The existence of many clones with relatives in both pre- and post-vaccination samples (Table 2) indicates that some of these clones may be very large even before vaccination. The chances of finding a particular clonotype in a sample are dependent on the number of cells sampled, the total number of cells in the blood, and the total number of clone members in the blood. We would not expect to find a particular clonotype more than once if it were not part of an expanded clone. In the simplest terms, if we assume that there are 108 B cells in the blood, and we have found two related sequences in a sample of 5000, then there could be approximately (108/5000)2, or 40,000, related sequences in that one clone in the blood altogether. Also, if we assume that an expansion at D7 originated from a single unique precursor in the blood at D0, the chances of sampling and sequencing that precursor would be 1 in 108. Since we see nearly 400 examples of clones where there are related sequences at D0 then we can provisionally conclude that many expanded precursors of cells with specificity for these vaccines are already present in the blood pre-challenge. Whether these pre-existing specificities are mono-specific for the antigens in the vaccine or are cross-reactive from a prior, related, challenge cannot be determined since it was impossible to determine the prior extent of exposure to influenza or S. pneumoniae in the participants. These high-throughput data have also shown that we need to be careful about interpretation of lineage trees with respect to inference of chronological ordering since the trees can be quite complex (Figure 6). If there has been extensive prior expansion of cells in the blood it cannot be assumed that all clones in the expansion will have mutated at the same rate or in the same reaction. Hence a random sampling will not always result in the samples from the earlier time points appearing at the top of the lineage trees (i.e., with less mutations from germline). Similarly, extensive expansion followed by random switching and sampling may result in a seemingly impossible succession of switching events, such as IGHM sequences appearing downstream of IGHA sequences. However this could simply mean that a cell has expanded without mutation, 50% of them have switched and the sampling has picked up one of the switched parents together with offspring of one of the unswitched parents.
In conclusion, our high-throughput IGH repertoire analyses have demonstrated that we can visualize an immune response to vaccine by the expansion of clonotypes expressing particular Ig genes, and with particular CDR-H3 characteristics. The large clonal expansions indicate a complex recall response. There are significant age-related differences in the response with respect to subclass distribution, particularly in the extent and timing of IgA clonal expansion and skewing toward greater use of IgG2. Older responding IgM and IgA clonotypes are also less mutated and use a longer CDR-H3, which might affect antigen recognition. Although much more now needs to be done to explore the significance of the age-related changes in IgA responses described here, our work does highlight the critical need to consider different classes and subclasses of antibody in vaccine studies in general.
Conflict of Interest Statement
The authors declare that the research was conducted in the absence of any commercial or financial relationships that could be construed as a potential conflict of interest.
This work was funded by the Human Frontiers Science program and Research into Aging, Age UK. The authors would like to thank all our volunteers for their blood donation.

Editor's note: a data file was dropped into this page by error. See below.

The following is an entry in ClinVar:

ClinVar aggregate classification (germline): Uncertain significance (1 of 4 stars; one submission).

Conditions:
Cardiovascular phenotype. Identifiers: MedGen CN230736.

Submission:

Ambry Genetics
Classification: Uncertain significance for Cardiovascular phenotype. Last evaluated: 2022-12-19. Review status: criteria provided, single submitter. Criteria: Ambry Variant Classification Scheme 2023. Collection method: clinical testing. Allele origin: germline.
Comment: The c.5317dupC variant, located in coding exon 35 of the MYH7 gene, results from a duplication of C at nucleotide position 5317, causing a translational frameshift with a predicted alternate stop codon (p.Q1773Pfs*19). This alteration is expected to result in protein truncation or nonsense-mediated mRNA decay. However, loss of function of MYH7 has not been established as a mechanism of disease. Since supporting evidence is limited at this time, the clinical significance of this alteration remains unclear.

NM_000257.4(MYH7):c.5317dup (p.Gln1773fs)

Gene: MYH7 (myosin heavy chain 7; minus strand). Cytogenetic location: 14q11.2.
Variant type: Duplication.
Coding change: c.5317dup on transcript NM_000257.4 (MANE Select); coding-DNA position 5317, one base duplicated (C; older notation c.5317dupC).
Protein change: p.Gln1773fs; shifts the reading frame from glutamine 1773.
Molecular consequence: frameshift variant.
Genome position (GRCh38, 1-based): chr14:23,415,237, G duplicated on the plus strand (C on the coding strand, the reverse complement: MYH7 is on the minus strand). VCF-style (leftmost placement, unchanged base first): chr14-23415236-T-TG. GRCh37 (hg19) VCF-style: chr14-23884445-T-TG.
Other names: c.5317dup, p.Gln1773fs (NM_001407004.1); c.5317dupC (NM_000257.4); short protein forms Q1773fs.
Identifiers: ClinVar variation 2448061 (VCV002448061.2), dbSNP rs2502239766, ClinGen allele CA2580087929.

Yu-Chang Bryan Wu designed and carried out experiments, analyzed data and wrote the manuscript; David Kipling designed and ran the data handling and analysis scripts, analyzed data, and wrote the manuscript; Deborah K. Dunn-Walters, oversaw the project, designed experiments and analytical tools, carried out data analysis and wrote the manuscript.
Ademokun, A., Wu, Y. C., Martin, V., Mitra, R., Sack, U., Baxendale, H., Kipling, D., and Dunn-Walters, D. K. (2011). Vaccination-induced changes in human B-cell repertoire and pneumococcal IgM and IgA antibody at different ages. Aging Cell 10, 922–930.
Anttila, M., Voutilainen, M., Jantti, V., Eskola, J., and Kayhty, H. (1999). Contribution of serotype-specific IgG concentration, IgG subclasses and relative antibody avidity to opsonophagocytic activity against Streptococcus pneumoniae. Clin. Exp. Immunol. 118, 402–407.
Banerjee, M., Mehr, R., Belelovsky, A., Spencer, J., and Dunn-Walters, D. K. (2002). Age- and tissue-specific differences in human germinal center B cell selection revealed by analysis of IgVH gene hypermutation and lineage trees. Eur. J. Immunol. 32, 1947–1957.
Baxendale, H. E., Keating, S. M., Johnson, M., Southern, J., Miller, E., and Goldblatt, D. (2010). The early kinetics of circulating pneumococcal-specific memory B cells following pneumococcal conjugate and plain polysaccharide vaccines in the elderly. Vaccine 28, 4763–4770.
Benckert, J., Schmolka, N., Kreschel, C., Zoller, M. J., Sturm, A., Wiedenmann, B., and Wardemann, H. (2011). The majority of intestinal IgA+ and IgG+ plasmablasts in the human gut are antigen-specific. J. Clin. Invest. 121, 1946–1955.
Brochet, X., Lefranc, M. P., and Giudicelli, V. (2008). IMGT/V-QUEST: the highly customized and integrated system for IG and TR standardized V-J and V-D-J sequence analysis. Nucleic Acids Res. 36, W503–W508.
Brown, T. A., Murphy, B. R., Radl, J., Haaijman, J. J., and Mestecky, J. (1985). Subclass distribution and molecular form of immunoglobulin A hemagglutinin antibodies in sera and nasal secretions after experimental secondary infection with influenza A virus in humans. J. Clin. Microbiol. 22, 259–264.
Carson, P. J., Schut, R. L., Simpson, M. L., O’Brien, J., and Janoff, E. N. (1995). Antibody class and subclass responses to pneumococcal polysaccharides following immunization of human immunodeficiency virus-infected patients. J. Infect. Dis. 172, 340–345.